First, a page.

Skip to Main Content
Have library access? Log in through your library

Krupp: A History of the Legendary German Firm

Copyright Date: 2012
Pages: 360
  • Cite this Item
  • Book Info
    Book Description:

    The history of Krupp is the history of modern Germany. No company symbolized the best and worst of that history more than the famous steel and arms maker. In this book, Harold James tells the story of the Krupp family and its industrial empire between the early nineteenth century and the present, and analyzes its transition from a family business to one owned by a nonprofit foundation.

    Krupp founded a small steel mill in 1811, which established the basis for one of the largest and most important companies in the world by the end of the century. Famously loyal to its highly paid workers, it rejected an exclusive focus on profit, but the company also played a central role in the armament of Nazi Germany and the firm's head was convicted as a war criminal at Nuremberg. Yet after the war Krupp managed to rebuild itself and become a symbol of Germany once again--this time open, economically successful, and socially responsible.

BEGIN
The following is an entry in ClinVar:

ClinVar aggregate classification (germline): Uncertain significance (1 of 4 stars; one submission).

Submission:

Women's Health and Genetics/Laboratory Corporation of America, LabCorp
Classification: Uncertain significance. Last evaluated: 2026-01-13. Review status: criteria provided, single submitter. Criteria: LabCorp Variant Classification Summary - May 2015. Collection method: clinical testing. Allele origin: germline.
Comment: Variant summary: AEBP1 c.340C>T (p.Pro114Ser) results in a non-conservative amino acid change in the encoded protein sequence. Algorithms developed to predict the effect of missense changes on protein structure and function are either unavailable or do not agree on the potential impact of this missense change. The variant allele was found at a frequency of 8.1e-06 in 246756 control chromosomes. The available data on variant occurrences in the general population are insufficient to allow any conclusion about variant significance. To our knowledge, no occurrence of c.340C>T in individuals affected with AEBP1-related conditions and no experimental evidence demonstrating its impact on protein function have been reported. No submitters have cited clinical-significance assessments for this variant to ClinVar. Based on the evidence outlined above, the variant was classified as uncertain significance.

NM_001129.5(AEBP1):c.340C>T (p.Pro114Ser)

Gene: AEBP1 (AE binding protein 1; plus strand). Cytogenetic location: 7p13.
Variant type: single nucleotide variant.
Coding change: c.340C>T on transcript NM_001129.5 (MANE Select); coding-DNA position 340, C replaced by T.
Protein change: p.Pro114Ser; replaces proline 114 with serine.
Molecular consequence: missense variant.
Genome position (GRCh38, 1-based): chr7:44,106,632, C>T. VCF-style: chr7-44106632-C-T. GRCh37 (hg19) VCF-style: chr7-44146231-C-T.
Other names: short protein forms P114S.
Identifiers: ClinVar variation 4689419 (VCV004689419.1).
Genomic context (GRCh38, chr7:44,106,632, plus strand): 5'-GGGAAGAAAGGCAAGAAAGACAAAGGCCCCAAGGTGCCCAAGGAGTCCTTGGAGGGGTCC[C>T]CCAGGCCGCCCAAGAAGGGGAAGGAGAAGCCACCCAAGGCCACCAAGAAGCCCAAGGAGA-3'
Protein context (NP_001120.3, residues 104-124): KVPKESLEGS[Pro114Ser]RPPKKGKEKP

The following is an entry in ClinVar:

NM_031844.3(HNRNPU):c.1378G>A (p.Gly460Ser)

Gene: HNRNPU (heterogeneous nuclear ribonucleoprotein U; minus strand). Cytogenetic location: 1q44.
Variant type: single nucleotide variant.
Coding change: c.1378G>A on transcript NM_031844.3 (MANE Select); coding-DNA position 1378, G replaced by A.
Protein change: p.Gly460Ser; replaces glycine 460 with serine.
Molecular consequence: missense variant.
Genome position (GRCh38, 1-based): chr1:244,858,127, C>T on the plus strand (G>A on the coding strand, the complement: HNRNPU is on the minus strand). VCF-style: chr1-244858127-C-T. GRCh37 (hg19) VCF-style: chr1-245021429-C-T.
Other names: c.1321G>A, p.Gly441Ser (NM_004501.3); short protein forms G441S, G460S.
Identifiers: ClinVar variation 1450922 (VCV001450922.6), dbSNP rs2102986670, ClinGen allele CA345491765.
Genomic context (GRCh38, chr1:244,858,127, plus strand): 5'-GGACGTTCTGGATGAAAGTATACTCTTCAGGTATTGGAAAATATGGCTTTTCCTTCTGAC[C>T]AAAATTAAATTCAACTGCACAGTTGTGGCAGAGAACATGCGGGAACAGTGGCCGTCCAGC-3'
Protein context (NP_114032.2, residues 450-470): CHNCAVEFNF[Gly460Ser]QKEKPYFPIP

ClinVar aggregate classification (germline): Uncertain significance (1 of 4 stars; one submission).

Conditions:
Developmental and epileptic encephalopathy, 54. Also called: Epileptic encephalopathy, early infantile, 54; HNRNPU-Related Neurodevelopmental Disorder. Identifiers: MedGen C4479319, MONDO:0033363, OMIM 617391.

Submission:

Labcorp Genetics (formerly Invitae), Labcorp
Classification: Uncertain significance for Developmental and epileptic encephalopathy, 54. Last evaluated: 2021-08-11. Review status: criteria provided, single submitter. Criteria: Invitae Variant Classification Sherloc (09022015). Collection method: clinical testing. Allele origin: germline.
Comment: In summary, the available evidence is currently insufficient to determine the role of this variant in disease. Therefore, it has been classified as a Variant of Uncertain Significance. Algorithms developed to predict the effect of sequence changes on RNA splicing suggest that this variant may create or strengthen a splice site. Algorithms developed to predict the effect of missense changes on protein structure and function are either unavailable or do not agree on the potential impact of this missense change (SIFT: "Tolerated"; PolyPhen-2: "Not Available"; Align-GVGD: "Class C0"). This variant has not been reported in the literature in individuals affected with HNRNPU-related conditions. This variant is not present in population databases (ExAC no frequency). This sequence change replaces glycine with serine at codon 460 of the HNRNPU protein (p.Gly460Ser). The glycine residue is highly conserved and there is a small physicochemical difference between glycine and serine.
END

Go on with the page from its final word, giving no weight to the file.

Books on Krupp tend to either denounce it as a diabolical enterprise or celebrate its technical ingenuity. In contrast, James presents a balanced account, showing that the owners felt ambivalent about the company's military connection even while becoming more and more entangled in Germany's aggressive politics during the imperial era and the Third Reich.

    By placing the story of Krupp and its owners in a wide context, James also provides new insights into the political, social, and economic history of modern Germany.

    eISBN: 978-1-4008-4186-8
    Subjects: History, Economics, Business

Table of Contents

  1. Front Matter
    (pp. i-iv)
  2. Table of Contents
    (pp. v-vi)
    (pp. vii-viii)
  4. INTRODUCTION A Nation and a Name
    (pp. 1-8)

    Alfred krupp made the name Krupp into a German icon. For him, it was not a coincidence that the dramatic period of expansion of the small enterprise that his father had established in 1811 coincided with the creation of German Empire. He proudly announced to Wilhelm I, the new emperor, that they were now living in the “steel age.” Kaiser Wilhelm I and Bismarck were both quick to see and confirm the parallels between the new politics and the new business. But the identification between the house of Krupp and the German political order did not stop with the death...

  5. ONE RISK: Friedrich Krupp
    (pp. 9-23)